Here is a FAQ of all the questions I had and the answers I came across throughout my research and experience.
- What time of day should you be oil pulling?
- Do you have to use coconut oil?
- Is it okay to use melted coconut oil?
- I struggle to swish for 20 minutes, what should I do?
- How much coconut oil should I use?
- I think my coconut oil has gone bad…
- What is the science behind oil pulling?
- Does oil pulling remove cavities?
- Can oil pulling substitute brushing teeth?
- What coconut oil should I use?
What time of day should you be oil pulling?
It is said that the best time to oil pull is in the morning on an empty stomach before you brush your teeth or eat anything. The reasoning for this is that you won’t be producing as much enzyme-containing saliva on a full stomach. These enzymes are supposed to improve the oil pulling process.
These enzymes help break down starches in your food and is considered the first step of the digestive process.
Personally, the time of day that I oil pull is after my daily cup of coffee and a light breakfast. I tried it on an empty stomach in the morning, but I didn’t feel any significant difference in the process or feel to justify doing it at that specific time of the day.
At the end of the day, being consistent with oil pulling is more essential than when you do it. So don’t skip your oil pulling session even if you can’t do it at the “ideal” time.
Do you have to use coconut oil?
No, you don’t have to use coconut oil for oil pulling, however, it is the oil that has additional benefits through its antibacterial and anti-inflammatory properties. Any oil will do the job of pulling bacteria from your mouth, but coconut oil has the added bonus of being great for your health. You can use any type of oil you like for oil pulling, but we recommend using cold-pressed or virgin coconut oil for the best results.
Is it okay to use melted coconut oil?
There are no disadvantages to using coconut oil melted. I actually melt it intentionally by leaving it exposed in the living room so that I may store it in an easy-to-dose bottle for my oil pulling needs.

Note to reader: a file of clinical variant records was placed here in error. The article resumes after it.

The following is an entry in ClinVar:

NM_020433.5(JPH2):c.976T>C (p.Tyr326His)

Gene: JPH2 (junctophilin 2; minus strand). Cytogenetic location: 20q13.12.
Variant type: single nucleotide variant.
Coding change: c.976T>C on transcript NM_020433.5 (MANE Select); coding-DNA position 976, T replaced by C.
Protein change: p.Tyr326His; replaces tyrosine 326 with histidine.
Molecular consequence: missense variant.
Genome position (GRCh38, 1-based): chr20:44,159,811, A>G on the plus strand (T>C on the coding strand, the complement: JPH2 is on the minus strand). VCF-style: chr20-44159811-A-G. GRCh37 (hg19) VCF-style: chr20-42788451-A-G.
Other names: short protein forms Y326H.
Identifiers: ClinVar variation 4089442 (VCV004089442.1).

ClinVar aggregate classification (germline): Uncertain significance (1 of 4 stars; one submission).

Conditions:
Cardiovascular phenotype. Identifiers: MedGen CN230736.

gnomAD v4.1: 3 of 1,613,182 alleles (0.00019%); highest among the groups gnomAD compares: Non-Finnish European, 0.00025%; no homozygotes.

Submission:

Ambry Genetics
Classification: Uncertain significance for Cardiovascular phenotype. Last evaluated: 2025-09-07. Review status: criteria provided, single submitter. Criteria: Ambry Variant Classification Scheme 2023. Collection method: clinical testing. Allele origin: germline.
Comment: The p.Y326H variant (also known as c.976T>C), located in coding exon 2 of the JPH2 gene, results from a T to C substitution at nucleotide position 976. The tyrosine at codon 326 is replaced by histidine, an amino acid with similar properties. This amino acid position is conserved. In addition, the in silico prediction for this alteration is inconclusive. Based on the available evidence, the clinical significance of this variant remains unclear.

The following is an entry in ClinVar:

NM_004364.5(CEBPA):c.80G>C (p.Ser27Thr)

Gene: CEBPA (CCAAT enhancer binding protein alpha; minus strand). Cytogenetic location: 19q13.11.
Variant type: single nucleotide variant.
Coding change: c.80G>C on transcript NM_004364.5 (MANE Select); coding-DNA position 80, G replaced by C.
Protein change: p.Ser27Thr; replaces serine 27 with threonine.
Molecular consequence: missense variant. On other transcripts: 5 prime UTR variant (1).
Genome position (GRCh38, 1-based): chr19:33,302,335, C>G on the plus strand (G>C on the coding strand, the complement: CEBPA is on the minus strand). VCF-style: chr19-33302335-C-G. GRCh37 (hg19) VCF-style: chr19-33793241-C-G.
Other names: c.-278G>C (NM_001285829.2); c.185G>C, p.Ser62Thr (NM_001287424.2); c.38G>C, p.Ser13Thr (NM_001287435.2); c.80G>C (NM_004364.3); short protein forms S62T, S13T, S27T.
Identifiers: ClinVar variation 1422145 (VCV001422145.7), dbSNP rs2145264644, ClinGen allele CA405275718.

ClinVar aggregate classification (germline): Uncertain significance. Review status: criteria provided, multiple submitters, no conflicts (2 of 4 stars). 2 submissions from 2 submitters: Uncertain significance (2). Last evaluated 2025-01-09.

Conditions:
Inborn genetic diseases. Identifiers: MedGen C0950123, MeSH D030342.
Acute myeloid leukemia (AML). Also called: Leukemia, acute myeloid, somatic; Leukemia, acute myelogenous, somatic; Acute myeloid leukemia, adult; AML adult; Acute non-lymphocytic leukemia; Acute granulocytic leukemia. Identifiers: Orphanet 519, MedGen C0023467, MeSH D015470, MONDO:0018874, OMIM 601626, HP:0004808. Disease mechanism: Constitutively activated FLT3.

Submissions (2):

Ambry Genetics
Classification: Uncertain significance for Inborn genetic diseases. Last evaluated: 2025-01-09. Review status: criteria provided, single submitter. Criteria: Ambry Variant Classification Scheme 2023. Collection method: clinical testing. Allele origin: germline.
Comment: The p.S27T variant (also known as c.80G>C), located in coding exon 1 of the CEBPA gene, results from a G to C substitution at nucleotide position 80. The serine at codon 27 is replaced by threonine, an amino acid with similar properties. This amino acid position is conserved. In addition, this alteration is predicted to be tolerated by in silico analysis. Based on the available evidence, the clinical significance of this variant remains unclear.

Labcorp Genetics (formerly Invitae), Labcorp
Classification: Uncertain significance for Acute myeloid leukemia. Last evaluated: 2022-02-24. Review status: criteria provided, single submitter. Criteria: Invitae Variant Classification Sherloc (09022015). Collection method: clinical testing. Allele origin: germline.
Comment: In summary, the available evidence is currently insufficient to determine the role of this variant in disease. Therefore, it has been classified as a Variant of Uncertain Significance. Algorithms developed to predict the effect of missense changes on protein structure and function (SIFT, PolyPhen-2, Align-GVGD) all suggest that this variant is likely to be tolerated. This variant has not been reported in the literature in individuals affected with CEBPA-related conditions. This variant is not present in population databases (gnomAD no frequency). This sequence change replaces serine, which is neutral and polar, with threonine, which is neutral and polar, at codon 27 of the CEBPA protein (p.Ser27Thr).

In its liquid form, it becomes simpler to measure how much coconut oil you need as you just drink it straight from the container. Simply fill your mouth with coconut oil straight from the container and stop when it feels moderately full. It should not be so stuffed that your cheeks are pinched. It also should not be so sparse that you cannot properly swish it about.
So should you be dosing your coconut oil as a liquid directly into your mouth? Well, there’s one disadvantage to this system. When using a bottle or container to dose your melted coconut oil, germs from your mouth may be transferred into the coconut oil. To me, the advantages of accurately and swiftly dosing my coconut oil outweigh the concerns about germs, so I just make sure to have a clean mouth when dosing my coconut oil.
I struggle to swish for 20 minutes, what should I do?
If you find it difficult to swish for the entire 20 minutes, here are a few things you can try.
- Have a glass besides you and spit the oil out and give yourself a small break before swishing again.
- Keep the coconut oil in a melted state making it easier to dose the right amount.
- Pause your swishing and bring the tongue to the roof of your mouth, pressing all the coconut oil forwards. This will allow you to do the swallowing motion without actually swallowing the oil and give your mouth a short rest.